BP writes letter saying GCCF payments have been too high
In a letter posted on the Gulf Coast Claims Facility (GCCF) Web site Thursday morning, BP states that there "is no credible support for adopting an artificially high future loss" and that claims payments should be lower going forward.
A 25-page letter cites the same data presented by GCCF administrator Ken Feinberg when he released a new set of rules for the claims process in January. BP claims that Feinberg is overestimating the damages owed to claimants.
"Solely for the purposes of the GCCF settlement process, it would be appropriate for the GCCF to use a future factor in the range of 0.25-.050 (or 25% - 50%) of a claimant's actually 2010 substantiated loss," the letter states.
Currently the GCCF is working under the assumption that claimants' 2011 losses will equal 70 percent of their 2010 losses and their their 2012 losses will equal about 30 percent of the their 2010 losses.
The letter comes after weeks of plaintiff complaints over BP's relationship with Feinberg and the GCCF.
Recently, U.S. District Judge Carl Barbier ruled that Feinberg was indeed acting as an agent of BP and ordered him and the GCCF to disclose their relationship.
The ruling came in the multi-district litigation (MDL) surrounding the BP oil spill in U.S. District Court for the Eastern District of Louisiana.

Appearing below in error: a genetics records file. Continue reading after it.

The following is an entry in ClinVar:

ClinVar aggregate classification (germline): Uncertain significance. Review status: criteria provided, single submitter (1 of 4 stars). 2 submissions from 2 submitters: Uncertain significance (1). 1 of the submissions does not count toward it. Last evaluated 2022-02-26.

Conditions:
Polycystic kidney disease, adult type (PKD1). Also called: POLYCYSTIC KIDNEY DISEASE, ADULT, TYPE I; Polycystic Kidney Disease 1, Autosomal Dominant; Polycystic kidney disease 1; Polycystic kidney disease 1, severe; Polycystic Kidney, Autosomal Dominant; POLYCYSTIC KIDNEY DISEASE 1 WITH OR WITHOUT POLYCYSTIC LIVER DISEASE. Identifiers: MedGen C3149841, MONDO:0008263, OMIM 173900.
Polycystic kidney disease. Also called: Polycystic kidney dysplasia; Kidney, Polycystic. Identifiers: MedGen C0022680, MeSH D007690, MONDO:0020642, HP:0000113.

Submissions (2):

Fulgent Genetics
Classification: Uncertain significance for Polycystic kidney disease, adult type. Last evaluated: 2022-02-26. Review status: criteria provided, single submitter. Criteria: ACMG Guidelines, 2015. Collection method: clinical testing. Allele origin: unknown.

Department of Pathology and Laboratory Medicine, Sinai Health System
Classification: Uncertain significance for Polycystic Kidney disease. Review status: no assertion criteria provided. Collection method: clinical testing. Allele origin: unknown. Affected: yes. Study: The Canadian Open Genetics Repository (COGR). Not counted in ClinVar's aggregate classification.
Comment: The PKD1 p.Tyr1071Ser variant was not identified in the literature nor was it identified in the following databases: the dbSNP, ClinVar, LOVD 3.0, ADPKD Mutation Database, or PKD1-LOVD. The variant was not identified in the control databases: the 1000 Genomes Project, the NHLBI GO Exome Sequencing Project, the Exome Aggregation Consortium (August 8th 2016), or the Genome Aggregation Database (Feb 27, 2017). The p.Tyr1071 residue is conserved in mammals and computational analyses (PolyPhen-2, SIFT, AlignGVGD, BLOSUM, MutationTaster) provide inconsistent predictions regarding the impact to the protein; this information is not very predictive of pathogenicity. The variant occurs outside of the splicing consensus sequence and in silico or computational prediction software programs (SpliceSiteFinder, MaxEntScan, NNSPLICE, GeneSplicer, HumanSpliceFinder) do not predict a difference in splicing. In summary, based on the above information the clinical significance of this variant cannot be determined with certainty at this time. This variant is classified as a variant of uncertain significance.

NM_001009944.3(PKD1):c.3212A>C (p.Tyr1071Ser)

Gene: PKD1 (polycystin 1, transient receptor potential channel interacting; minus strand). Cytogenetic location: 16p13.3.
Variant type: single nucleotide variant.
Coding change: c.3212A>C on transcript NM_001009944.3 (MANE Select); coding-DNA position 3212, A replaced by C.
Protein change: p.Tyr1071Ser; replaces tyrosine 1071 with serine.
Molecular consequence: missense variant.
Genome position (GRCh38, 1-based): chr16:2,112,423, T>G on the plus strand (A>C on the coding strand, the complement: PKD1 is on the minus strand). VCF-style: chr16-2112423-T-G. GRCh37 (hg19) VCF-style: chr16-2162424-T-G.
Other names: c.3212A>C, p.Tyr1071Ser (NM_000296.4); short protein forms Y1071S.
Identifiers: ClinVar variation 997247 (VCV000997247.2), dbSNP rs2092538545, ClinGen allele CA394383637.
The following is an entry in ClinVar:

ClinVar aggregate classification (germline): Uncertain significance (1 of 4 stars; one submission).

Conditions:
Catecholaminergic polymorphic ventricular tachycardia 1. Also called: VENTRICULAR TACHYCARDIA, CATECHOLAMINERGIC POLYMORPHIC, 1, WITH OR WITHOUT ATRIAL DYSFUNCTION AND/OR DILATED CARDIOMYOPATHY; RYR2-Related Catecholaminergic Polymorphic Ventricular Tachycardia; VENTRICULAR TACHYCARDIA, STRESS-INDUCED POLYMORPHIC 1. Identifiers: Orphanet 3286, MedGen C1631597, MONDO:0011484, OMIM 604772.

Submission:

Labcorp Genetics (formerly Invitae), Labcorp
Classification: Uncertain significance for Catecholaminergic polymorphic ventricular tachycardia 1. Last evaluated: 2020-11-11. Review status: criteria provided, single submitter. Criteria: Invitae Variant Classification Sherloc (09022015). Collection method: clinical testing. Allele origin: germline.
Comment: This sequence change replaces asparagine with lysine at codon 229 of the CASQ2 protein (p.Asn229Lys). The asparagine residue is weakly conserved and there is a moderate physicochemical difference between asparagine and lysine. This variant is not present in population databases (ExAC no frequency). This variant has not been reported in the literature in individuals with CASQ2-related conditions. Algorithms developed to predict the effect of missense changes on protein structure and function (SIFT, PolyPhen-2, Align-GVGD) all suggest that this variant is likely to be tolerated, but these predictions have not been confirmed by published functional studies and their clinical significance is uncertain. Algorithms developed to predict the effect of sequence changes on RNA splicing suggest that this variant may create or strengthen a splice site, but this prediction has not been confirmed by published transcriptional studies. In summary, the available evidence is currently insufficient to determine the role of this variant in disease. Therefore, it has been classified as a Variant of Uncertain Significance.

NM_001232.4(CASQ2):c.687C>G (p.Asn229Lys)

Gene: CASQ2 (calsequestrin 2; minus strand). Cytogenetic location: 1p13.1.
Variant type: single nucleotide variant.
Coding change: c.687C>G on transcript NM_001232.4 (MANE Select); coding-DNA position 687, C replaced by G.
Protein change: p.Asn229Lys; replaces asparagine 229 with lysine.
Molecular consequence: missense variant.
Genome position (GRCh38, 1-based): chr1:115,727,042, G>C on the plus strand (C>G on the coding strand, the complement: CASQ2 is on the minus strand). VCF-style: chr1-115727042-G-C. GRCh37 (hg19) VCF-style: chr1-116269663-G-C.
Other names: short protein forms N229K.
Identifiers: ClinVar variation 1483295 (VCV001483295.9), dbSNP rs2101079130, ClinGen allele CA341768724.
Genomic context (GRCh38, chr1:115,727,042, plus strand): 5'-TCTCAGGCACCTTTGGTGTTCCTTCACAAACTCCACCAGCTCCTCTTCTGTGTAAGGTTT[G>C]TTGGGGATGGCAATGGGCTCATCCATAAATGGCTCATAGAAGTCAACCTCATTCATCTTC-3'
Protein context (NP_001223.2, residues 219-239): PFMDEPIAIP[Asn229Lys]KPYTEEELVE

BP takes issue with three specific factors in GCCF's claims process.
The first is "the importance of substantiation" in which the oil company states some claimants did not provide "robust substantiation" for their emergency claims and "received payments that exceeded their actual loss."
The second issue brought up is Feinberg's plan to pay "most claimants an additional amount of 100 percent of actual demonstrated 2010 losses."
BP claims that economic data available to Feinberg and the general public provides "no factual support for the GCCF's proposed future loss factor."
A strong economic and environmental recovery by 2012 was the estimate given by Feinberg when the new GCCF rules were put in place.
BP states that GCCF contradicts its own findings and that "current data are acknowledged and set forth in the appendices to the Proposed GCCF methodology but is not actually reflected in the methodology itself."
Lastly, BP is asking that the $500,000 threshold for individualized evaluation of future losses should be lowered to $100,000.
"A lower threshold providing for individualized review in more cases will assure that any payment in respect of the risk of future loss is properly calibrated to the actual risk, if any," the letter said.
Federal MDL 2:10-md-2179